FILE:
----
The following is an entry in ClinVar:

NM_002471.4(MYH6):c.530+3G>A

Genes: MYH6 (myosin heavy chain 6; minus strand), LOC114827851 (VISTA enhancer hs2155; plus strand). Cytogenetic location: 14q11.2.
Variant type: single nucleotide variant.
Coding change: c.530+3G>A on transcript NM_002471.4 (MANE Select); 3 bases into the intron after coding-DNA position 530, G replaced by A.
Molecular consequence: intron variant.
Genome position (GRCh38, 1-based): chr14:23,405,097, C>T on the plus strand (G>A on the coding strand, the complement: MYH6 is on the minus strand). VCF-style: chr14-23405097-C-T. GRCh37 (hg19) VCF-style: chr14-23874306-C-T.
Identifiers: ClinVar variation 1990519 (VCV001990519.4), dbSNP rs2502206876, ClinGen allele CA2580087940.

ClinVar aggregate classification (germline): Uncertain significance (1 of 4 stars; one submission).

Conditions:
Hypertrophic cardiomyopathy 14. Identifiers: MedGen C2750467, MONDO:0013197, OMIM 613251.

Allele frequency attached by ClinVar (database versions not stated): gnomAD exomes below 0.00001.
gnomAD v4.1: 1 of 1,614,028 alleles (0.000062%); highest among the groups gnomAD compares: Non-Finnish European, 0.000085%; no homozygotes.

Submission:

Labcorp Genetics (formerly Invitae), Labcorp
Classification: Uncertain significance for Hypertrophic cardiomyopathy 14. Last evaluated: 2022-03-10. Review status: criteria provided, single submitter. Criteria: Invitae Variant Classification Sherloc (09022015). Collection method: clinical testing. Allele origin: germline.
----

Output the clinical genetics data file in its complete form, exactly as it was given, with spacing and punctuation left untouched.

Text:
The following is an entry in ClinVar:

NM_002471.4(MYH6):c.530+3G>A

Genes: MYH6 (myosin heavy chain 6; minus strand), LOC114827851 (VISTA enhancer hs2155; plus strand). Cytogenetic location: 14q11.2.
Variant type: single nucleotide variant.
Coding change: c.530+3G>A on transcript NM_002471.4 (MANE Select); 3 bases into the intron after coding-DNA position 530, G replaced by A.
Molecular consequence: intron variant.
Genome position (GRCh38, 1-based): chr14:23,405,097, C>T on the plus strand (G>A on the coding strand, the complement: MYH6 is on the minus strand). VCF-style: chr14-23405097-C-T. GRCh37 (hg19) VCF-style: chr14-23874306-C-T.
Identifiers: ClinVar variation 1990519 (VCV001990519.4), dbSNP rs2502206876, ClinGen allele CA2580087940.

ClinVar aggregate classification (germline): Uncertain significance (1 of 4 stars; one submission).

Conditions:
Hypertrophic cardiomyopathy 14. Identifiers: MedGen C2750467, MONDO:0013197, OMIM 613251.

Allele frequency attached by ClinVar (database versions not stated): gnomAD exomes below 0.00001.
gnomAD v4.1: 1 of 1,614,028 alleles (0.000062%); highest among the groups gnomAD compares: Non-Finnish European, 0.000085%; no homozygotes.

Submission:

Labcorp Genetics (formerly Invitae), Labcorp
Classification: Uncertain significance for Hypertrophic cardiomyopathy 14. Last evaluated: 2022-03-10. Review status: criteria provided, single submitter. Criteria: Invitae Variant Classification Sherloc (09022015). Collection method: clinical testing. Allele origin: germline.